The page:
Researchers infiltrate Qilin ransomware group, finding lucrative affiliate payouts
Cybersecurity researchers managed to infiltrate the Qilin ransomware group, gaining an inside look at how the gang functions and how it rewards affiliates for attacks.
The ransomware-as-a-service group (RaaS) — also known by the name “Agenda” — initially emerged in July 2022, attacking a slate of healthcare organizations, tech companies and more across the world.
They have victimized at least 12 organizations since July 2022 from Canada, the United States, Colombia, France, Netherlands, Serbia, the United Kingdom and Japan. The group explicitly tells affiliates it will not attack countries within the Commonwealth of Independent States, including Russia and several neighbors.
The cybersecurity software company Group-IB’s Threat Intelligence team was able to infiltrate the gang in March, gaining access to their administrative panel and detailed information about how their affiliates are paid. Researchers publicized the infiltration and what they gleaned from it in a report released this week. Group-IB did not say how it got an inside look at the group or how long it had access to Qilin’s RaaS program.
According to the report, the administrator of Qilin’s RaaS program told undercover researchers that affiliates take home 80% of ransom payments that are $3 million or less. For any ransom payments above $3 million, affiliates get 85% of the payment.
The security researchers confirmed the payment structure with another user they tracked down through the underground forum RAMP.
Craig Jones, vice president of security operations at the detection and response provider Ontinue, said the figures dwarf those seen in the past for RaaS models. For example, affiliates of the GandCrab ransomware group would only take home about 60% to 70%, after charging anywhere from $500 to $1,200 for access to the ransomware.
REvil operated similarly, with affiliates getting the same cut as GandCrab. That figure could rise to 80% depending on the number of ransoms brought in by the hacker. Affiliates of the NetWalker ransomware had an even higher entry cost, meanwhile — typically between $1,200 and $1,800 — but would get up to 80% of a ransom. Qilin isn't the only group offering affiliates exorbitant cuts of ransoms, however. Cybersecurity expert Heath Renfrow said BlackCat ransomware affiliates have also allegedly been earning 80% to 90% of ransoms.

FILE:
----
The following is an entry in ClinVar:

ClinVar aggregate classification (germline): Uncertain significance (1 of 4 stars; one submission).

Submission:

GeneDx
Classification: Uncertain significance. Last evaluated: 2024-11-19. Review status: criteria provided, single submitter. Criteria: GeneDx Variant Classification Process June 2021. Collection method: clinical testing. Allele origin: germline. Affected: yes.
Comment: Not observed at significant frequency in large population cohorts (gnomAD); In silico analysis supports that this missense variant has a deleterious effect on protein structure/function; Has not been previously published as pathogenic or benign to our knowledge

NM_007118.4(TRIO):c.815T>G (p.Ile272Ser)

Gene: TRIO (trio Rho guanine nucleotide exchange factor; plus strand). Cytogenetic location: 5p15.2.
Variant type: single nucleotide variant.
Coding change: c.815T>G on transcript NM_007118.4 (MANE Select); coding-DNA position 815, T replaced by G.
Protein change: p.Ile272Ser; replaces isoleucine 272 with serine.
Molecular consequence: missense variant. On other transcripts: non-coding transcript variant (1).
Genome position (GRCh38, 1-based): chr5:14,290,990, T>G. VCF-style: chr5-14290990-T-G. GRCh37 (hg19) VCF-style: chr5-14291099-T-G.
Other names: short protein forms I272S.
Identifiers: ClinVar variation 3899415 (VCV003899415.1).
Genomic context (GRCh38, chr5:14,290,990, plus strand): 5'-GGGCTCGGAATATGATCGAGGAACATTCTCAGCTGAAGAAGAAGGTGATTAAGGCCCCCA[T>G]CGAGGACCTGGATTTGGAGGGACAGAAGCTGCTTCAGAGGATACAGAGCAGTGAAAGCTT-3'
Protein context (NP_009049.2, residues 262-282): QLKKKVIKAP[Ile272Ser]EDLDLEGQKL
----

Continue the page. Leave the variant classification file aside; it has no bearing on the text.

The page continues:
Group-IB did not respond to requests for comment about the cost for access to Qilin ransomware.
“Astoundingly high profit margins, epitomized by the 80-85% share pocketed by Qilin affiliates, spawn a prosperous underworld of cybercrime, exploiting the weak points in global enterprises,” Jones said.
The affiliate panel
Group-IB said affiliates are given access to a panel that is divided into various sections for particular tasks. One of them, titled “Targets”, has information about companies that have been attacked, including the size of the ransom.
The researchers found that the ransomware attacks are customized for each victim, allowing hackers to change the filename extensions of encrypted files and more.
Affiliates are allowed to configure a sample of Qilin ransomware using a builder and can access the ransom waiting period, as well as company revenue and other information pulled from Zoominfo for posting a victim to the group’s leak site.
A ransom note posted on the Qilin leak page. Image: Group-IB
The gang has separated itself from other groups because its ransomware is written in the Rust and Go programming languages — a feature that makes it more versatile and difficult to analyze or detect.
“The Rust variant is especially effective for ransomware attacks as, apart from its evasion-prone and hard-to-decipher qualities, it also makes it easier to customize malware to Windows, Linux, and other OS,” the researchers said.
“It is important to note that the Qilin ransomware group has the ability to generate samples for both Windows and ESXi versions.”
Most victims are initially targeted through phishing emails, with threat actors eventually moving laterally throughout a system searching for data to encrypt. Ransom notes are placed in every infected directory, providing victims with information on how to “buy” the decryption key.
The actors typically take steps to make it harder for victims to recover, stopping certain server-specific processes or rebooting systems.
Qilin’s system is representative of how simple things have become for those interested in getting involved with ransomware, said Matthew Psencik, of endpoint management company Tanium.
Hackers no longer have to write their own malware, build attack infrastructure, and create custom phishing campaigns, Psencik explained, but can simply pay their way into a group for access to a RaaS product.
“This low barrier to entry will allow unsophisticated criminals to prey on organizations that don’t have adequate defenses or proper backups in place to force a ransom payment,” he said.
Group-IB’s report noted that the Qilin ransomware operator’s affiliate program is not only adding new members to its network but is weaponizing them with upgraded tools, techniques, and even service delivery.
Cybersecurity expert Renfrow added that the RaaS affiliate structure has advantages to those of organized criminal actors because threat actors are tough to pin to a specific country of origin, making it difficult to place them on a “do not pay” prohibition list.
“By offering higher cuts of the pie, these organizations can both evade the payment bans and inspire more criminals to start new affiliates, adding to larger overall profits,” he said.
Jonathan Greig is a Breaking News Reporter at Recorded Future News. Jonathan has worked across the globe as a journalist since 2014. Before moving back to New York City, he worked for news outlets in South Africa, Jordan and Cambodia. He previously covered cybersecurity at ZDNet and TechRepublic.